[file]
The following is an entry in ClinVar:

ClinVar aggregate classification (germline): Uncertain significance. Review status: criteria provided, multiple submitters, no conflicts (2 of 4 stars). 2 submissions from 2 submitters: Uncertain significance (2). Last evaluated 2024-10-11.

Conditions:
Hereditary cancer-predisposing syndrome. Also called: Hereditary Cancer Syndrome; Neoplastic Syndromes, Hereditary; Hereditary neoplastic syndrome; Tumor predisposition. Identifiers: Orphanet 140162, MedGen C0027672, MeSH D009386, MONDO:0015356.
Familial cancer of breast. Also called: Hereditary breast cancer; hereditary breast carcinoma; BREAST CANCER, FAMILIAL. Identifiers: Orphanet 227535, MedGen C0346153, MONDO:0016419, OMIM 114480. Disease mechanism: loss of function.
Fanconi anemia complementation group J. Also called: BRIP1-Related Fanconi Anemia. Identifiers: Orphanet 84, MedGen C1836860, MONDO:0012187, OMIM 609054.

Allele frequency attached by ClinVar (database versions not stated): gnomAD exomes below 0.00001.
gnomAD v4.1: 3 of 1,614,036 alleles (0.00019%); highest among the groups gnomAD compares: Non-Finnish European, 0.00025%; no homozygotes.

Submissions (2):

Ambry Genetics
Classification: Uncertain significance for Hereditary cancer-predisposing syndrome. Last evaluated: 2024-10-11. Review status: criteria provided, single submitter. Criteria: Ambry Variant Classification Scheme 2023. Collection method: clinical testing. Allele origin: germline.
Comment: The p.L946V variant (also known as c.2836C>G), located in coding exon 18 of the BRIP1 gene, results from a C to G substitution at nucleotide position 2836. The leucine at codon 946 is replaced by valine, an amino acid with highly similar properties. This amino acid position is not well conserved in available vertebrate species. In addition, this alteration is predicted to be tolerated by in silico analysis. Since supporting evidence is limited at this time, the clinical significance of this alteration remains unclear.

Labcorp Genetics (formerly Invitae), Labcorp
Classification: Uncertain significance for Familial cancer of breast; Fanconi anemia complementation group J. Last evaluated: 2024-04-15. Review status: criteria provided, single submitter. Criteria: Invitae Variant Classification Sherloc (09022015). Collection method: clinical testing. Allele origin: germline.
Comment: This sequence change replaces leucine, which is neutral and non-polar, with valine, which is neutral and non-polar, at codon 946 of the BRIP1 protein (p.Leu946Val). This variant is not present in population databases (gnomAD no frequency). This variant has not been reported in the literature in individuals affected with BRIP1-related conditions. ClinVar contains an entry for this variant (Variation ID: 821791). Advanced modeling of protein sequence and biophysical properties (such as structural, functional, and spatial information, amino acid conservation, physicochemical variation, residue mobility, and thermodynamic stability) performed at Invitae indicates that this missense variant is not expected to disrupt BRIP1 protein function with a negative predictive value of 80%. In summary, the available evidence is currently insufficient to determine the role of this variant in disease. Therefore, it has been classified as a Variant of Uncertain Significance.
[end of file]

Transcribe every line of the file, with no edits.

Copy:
The following is an entry in ClinVar:

ClinVar aggregate classification (germline): Uncertain significance. Review status: criteria provided, multiple submitters, no conflicts (2 of 4 stars). 2 submissions from 2 submitters: Uncertain significance (2). Last evaluated 2024-10-11.

Conditions:
Hereditary cancer-predisposing syndrome. Also called: Hereditary Cancer Syndrome; Neoplastic Syndromes, Hereditary; Hereditary neoplastic syndrome; Tumor predisposition. Identifiers: Orphanet 140162, MedGen C0027672, MeSH D009386, MONDO:0015356.
Familial cancer of breast. Also called: Hereditary breast cancer; hereditary breast carcinoma; BREAST CANCER, FAMILIAL. Identifiers: Orphanet 227535, MedGen C0346153, MONDO:0016419, OMIM 114480. Disease mechanism: loss of function.
Fanconi anemia complementation group J. Also called: BRIP1-Related Fanconi Anemia. Identifiers: Orphanet 84, MedGen C1836860, MONDO:0012187, OMIM 609054.

Allele frequency attached by ClinVar (database versions not stated): gnomAD exomes below 0.00001.
gnomAD v4.1: 3 of 1,614,036 alleles (0.00019%); highest among the groups gnomAD compares: Non-Finnish European, 0.00025%; no homozygotes.

Submissions (2):

Ambry Genetics
Classification: Uncertain significance for Hereditary cancer-predisposing syndrome. Last evaluated: 2024-10-11. Review status: criteria provided, single submitter. Criteria: Ambry Variant Classification Scheme 2023. Collection method: clinical testing. Allele origin: germline.
Comment: The p.L946V variant (also known as c.2836C>G), located in coding exon 18 of the BRIP1 gene, results from a C to G substitution at nucleotide position 2836. The leucine at codon 946 is replaced by valine, an amino acid with highly similar properties. This amino acid position is not well conserved in available vertebrate species. In addition, this alteration is predicted to be tolerated by in silico analysis. Since supporting evidence is limited at this time, the clinical significance of this alteration remains unclear.

Labcorp Genetics (formerly Invitae), Labcorp
Classification: Uncertain significance for Familial cancer of breast; Fanconi anemia complementation group J. Last evaluated: 2024-04-15. Review status: criteria provided, single submitter. Criteria: Invitae Variant Classification Sherloc (09022015). Collection method: clinical testing. Allele origin: germline.
Comment: This sequence change replaces leucine, which is neutral and non-polar, with valine, which is neutral and non-polar, at codon 946 of the BRIP1 protein (p.Leu946Val). This variant is not present in population databases (gnomAD no frequency). This variant has not been reported in the literature in individuals affected with BRIP1-related conditions. ClinVar contains an entry for this variant (Variation ID: 821791). Advanced modeling of protein sequence and biophysical properties (such as structural, functional, and spatial information, amino acid conservation, physicochemical variation, residue mobility, and thermodynamic stability) performed at Invitae indicates that this missense variant is not expected to disrupt BRIP1 protein function with a negative predictive value of 80%. In summary, the available evidence is currently insufficient to determine the role of this variant in disease. Therefore, it has been classified as a Variant of Uncertain Significance.